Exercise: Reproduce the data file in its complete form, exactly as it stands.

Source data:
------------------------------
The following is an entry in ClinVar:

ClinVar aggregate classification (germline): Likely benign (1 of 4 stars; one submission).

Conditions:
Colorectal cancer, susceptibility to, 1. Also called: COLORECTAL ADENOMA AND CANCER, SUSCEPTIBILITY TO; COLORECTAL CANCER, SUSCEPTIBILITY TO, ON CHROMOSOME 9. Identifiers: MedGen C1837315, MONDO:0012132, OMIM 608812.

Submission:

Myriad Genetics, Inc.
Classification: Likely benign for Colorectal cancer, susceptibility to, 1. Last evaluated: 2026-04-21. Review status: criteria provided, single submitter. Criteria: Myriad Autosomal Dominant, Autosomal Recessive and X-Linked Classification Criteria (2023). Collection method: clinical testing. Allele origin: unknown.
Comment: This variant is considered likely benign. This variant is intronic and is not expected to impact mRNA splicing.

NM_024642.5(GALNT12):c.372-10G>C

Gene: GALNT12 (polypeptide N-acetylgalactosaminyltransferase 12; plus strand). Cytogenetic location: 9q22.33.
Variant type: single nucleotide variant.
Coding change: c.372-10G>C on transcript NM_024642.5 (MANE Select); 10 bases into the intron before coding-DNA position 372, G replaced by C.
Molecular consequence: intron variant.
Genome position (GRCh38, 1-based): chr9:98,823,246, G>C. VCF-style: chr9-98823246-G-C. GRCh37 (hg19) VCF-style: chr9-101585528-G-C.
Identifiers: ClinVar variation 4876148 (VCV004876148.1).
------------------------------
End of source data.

The following is an entry in ClinVar:

ClinVar aggregate classification (germline): Likely benign (1 of 4 stars; one submission).

Conditions:
Colorectal cancer, susceptibility to, 1. Also called: COLORECTAL ADENOMA AND CANCER, SUSCEPTIBILITY TO; COLORECTAL CANCER, SUSCEPTIBILITY TO, ON CHROMOSOME 9. Identifiers: MedGen C1837315, MONDO:0012132, OMIM 608812.

Submission:

Myriad Genetics, Inc.
Classification: Likely benign for Colorectal cancer, susceptibility to, 1. Last evaluated: 2026-04-21. Review status: criteria provided, single submitter. Criteria: Myriad Autosomal Dominant, Autosomal Recessive and X-Linked Classification Criteria (2023). Collection method: clinical testing. Allele origin: unknown.
Comment: This variant is considered likely benign. This variant is intronic and is not expected to impact mRNA splicing.

NM_024642.5(GALNT12):c.372-10G>C

Gene: GALNT12 (polypeptide N-acetylgalactosaminyltransferase 12; plus strand). Cytogenetic location: 9q22.33.
Variant type: single nucleotide variant.
Coding change: c.372-10G>C on transcript NM_024642.5 (MANE Select); 10 bases into the intron before coding-DNA position 372, G replaced by C.
Molecular consequence: intron variant.
Genome position (GRCh38, 1-based): chr9:98,823,246, G>C. VCF-style: chr9-98823246-G-C. GRCh37 (hg19) VCF-style: chr9-101585528-G-C.
Identifiers: ClinVar variation 4876148 (VCV004876148.1).